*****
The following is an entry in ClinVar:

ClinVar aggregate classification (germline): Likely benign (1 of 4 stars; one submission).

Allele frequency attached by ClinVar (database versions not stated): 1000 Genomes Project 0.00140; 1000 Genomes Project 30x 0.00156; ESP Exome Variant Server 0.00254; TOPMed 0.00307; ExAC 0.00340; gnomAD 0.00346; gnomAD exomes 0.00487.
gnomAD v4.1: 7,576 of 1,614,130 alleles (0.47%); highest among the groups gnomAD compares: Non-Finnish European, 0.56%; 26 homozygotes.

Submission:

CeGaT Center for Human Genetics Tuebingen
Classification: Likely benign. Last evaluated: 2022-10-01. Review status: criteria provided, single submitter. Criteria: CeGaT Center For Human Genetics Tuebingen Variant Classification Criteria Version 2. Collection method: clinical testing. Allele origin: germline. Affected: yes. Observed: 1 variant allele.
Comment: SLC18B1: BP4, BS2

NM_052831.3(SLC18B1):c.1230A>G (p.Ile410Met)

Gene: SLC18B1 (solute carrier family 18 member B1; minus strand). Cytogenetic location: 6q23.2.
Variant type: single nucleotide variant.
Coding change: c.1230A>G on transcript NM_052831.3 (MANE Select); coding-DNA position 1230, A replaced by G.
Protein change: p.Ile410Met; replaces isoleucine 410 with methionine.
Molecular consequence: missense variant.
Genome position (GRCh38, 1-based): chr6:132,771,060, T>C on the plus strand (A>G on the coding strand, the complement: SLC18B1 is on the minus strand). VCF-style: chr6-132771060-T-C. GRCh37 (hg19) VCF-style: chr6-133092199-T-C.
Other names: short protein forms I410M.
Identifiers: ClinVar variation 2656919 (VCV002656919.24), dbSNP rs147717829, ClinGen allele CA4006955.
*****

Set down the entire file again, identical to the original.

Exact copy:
The following is an entry in ClinVar:

ClinVar aggregate classification (germline): Likely benign (1 of 4 stars; one submission).

Allele frequency attached by ClinVar (database versions not stated): 1000 Genomes Project 0.00140; 1000 Genomes Project 30x 0.00156; ESP Exome Variant Server 0.00254; TOPMed 0.00307; ExAC 0.00340; gnomAD 0.00346; gnomAD exomes 0.00487.
gnomAD v4.1: 7,576 of 1,614,130 alleles (0.47%); highest among the groups gnomAD compares: Non-Finnish European, 0.56%; 26 homozygotes.

Submission:

CeGaT Center for Human Genetics Tuebingen
Classification: Likely benign. Last evaluated: 2022-10-01. Review status: criteria provided, single submitter. Criteria: CeGaT Center For Human Genetics Tuebingen Variant Classification Criteria Version 2. Collection method: clinical testing. Allele origin: germline. Affected: yes. Observed: 1 variant allele.
Comment: SLC18B1: BP4, BS2

NM_052831.3(SLC18B1):c.1230A>G (p.Ile410Met)

Gene: SLC18B1 (solute carrier family 18 member B1; minus strand). Cytogenetic location: 6q23.2.
Variant type: single nucleotide variant.
Coding change: c.1230A>G on transcript NM_052831.3 (MANE Select); coding-DNA position 1230, A replaced by G.
Protein change: p.Ile410Met; replaces isoleucine 410 with methionine.
Molecular consequence: missense variant.
Genome position (GRCh38, 1-based): chr6:132,771,060, T>C on the plus strand (A>G on the coding strand, the complement: SLC18B1 is on the minus strand). VCF-style: chr6-132771060-T-C. GRCh37 (hg19) VCF-style: chr6-133092199-T-C.
Other names: short protein forms I410M.
Identifiers: ClinVar variation 2656919 (VCV002656919.24), dbSNP rs147717829, ClinGen allele CA4006955.